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A new study published by Temple University researchers in the July issue of the journal Obesity found that overweight kids are more likely to do poorly in school.

When grade point averages were compared among 566 middle school students in a suburb of Philadelphia, overweight students came in at about half a grade point lower than students at a healthy weight.

The study also found that overweight kids had lower reading comprehension scores on a nationally standardized test, averaging in the 66th percentile for their grade level, while students at a healthy weight were at the 75th percentile. Moreover, overweight students were much more likely to have behavioral issues in school: they were five times more likely than their healthy-weight peers to have six or more detentions. They also had more school absences.

Finally, and probably least surprising, the study found that overweight students were less than half as likely as kids at a healthy weight to participate on school athletic teams – 37% to 75%.

While these results may be surprising to some, they are not surprising to Wellspring. Ask any teacher or behavioral coach at a Wellspring Academy if they see a link between weight and underperformance academically, and they’ll tell you in no uncertain terms that they see a connection.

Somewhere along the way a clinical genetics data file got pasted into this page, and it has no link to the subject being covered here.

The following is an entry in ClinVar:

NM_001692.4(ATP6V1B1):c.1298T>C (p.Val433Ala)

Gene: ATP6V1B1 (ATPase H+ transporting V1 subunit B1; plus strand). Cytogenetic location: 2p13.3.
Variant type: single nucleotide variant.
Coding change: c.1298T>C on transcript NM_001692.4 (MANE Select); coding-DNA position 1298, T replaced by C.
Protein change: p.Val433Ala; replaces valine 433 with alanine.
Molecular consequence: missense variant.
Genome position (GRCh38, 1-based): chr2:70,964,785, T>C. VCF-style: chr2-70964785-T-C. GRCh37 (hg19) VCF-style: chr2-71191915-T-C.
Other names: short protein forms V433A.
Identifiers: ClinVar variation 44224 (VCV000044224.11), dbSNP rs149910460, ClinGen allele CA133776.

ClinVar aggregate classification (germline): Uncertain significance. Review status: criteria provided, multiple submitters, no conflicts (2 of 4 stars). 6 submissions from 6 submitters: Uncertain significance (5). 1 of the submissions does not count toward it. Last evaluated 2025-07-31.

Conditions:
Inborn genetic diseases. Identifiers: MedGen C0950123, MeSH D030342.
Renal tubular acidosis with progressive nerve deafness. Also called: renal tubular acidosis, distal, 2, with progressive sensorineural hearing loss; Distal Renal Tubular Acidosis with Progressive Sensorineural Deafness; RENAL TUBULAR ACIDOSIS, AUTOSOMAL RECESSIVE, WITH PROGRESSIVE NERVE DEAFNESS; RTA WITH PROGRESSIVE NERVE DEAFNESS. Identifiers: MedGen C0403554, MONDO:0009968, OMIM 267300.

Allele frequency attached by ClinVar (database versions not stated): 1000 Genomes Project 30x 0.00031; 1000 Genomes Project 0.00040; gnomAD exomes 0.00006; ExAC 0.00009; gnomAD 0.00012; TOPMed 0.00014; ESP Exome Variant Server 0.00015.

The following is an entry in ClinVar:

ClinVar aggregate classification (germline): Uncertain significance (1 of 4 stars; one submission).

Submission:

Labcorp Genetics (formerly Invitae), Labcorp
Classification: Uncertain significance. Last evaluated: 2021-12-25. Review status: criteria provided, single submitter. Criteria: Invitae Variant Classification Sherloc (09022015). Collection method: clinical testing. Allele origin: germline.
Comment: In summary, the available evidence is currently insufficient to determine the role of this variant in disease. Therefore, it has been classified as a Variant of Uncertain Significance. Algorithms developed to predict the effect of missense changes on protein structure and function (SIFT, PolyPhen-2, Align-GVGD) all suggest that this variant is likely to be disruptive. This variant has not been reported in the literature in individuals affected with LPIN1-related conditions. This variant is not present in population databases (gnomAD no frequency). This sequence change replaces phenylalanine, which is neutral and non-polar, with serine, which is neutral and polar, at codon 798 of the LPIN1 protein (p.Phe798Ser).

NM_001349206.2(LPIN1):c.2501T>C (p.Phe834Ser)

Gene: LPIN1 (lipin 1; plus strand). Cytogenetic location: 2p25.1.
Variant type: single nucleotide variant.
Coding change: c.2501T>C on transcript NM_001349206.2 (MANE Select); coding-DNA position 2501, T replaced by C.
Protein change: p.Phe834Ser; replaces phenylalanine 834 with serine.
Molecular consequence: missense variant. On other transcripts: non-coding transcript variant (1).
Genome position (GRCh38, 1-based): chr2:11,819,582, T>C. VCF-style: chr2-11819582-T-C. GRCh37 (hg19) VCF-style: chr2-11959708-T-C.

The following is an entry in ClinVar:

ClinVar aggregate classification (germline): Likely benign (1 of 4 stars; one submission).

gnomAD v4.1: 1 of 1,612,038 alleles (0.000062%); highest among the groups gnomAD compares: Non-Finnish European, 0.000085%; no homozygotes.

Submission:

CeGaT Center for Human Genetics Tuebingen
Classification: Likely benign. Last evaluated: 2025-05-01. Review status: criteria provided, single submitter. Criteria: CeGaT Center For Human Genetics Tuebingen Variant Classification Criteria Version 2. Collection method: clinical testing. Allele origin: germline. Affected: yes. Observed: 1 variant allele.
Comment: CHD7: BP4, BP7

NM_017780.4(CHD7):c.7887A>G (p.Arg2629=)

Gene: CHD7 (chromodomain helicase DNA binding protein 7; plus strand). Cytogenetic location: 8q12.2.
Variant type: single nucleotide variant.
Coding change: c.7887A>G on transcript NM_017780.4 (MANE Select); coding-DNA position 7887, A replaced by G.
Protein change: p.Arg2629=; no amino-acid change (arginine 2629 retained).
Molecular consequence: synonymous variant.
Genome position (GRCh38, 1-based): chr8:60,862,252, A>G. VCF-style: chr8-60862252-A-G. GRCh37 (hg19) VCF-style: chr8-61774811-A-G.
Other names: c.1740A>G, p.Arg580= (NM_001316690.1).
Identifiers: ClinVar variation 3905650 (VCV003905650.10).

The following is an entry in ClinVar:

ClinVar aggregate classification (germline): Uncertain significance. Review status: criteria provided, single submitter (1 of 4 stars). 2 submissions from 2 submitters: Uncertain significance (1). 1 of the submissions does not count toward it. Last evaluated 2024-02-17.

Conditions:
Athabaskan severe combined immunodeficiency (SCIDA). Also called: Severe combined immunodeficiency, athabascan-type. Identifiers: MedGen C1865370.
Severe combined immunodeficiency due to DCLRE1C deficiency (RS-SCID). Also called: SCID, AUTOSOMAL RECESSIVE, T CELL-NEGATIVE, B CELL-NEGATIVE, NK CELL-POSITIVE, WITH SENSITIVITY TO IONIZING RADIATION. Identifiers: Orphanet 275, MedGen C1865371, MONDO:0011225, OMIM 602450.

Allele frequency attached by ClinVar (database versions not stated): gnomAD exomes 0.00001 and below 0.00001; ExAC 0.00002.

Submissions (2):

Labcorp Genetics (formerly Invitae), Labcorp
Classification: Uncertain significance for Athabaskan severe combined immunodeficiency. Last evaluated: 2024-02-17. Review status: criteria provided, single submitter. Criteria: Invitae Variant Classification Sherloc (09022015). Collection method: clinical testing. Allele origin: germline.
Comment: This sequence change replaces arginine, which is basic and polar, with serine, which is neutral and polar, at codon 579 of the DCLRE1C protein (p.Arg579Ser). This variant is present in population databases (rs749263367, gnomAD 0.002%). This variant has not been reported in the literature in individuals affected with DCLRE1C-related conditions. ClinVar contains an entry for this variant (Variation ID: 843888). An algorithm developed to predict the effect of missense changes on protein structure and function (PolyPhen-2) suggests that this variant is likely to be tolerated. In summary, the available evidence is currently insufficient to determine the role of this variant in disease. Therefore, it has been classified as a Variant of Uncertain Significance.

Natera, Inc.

This connection was documented by Wellspring Academies earlier this year with a review of students’ academic records prior to attending Wellspring, vs. what they achieved at Wellspring. A random sample showed that students’ average grade point average (GPA) increased 27.5% at Wellspring compared to their most recent semester at home.

The lead author of the Temple study, Stuart Shore, speculates that overweight kids have low self-esteem and may be less inclined to attend school, and may not relate well with their teachers.

In Wellspring’s experience, this is part of it. Certainly, many incoming students to Wellspring Academy of California and Wellspring Academy of the Carolinas have experienced issues with school attendance. Many overweight students don’t enjoy spending time in an emotionally hostile environment where taunting and teasing is part of their daily routine. But the typical incoming Wellspring student is also underperforming academically, and some are behind grade level.

In almost all cases, this is not due to a lack of aptitude. Rather, many overweight students are less focused on succeeding in school. This is connected to low self-esteem, but also relates to the fact that many overweight students are less goal-oriented. In Wellspring’s experience, most overweight students are less likely to be thinking about long-term goals, like college. Again, this could be related to low self-esteem (i.e., “I’m not capable of succeeding”), but we also see that many overweight students are so caught up with their present problems that they are unable or unwilling to focus on the longer term.

If this describes your child, then an intervention of some kind might be required in order to help your child focus on succeeding in school, and with his or her weight. The comprehensive Wellspring Academy programs do exactly this, and also train students on self-regulatory skills such as self-monitoring, goal-setting and journaling so students become more organized and are better able to set and achieve short- and long-term goals.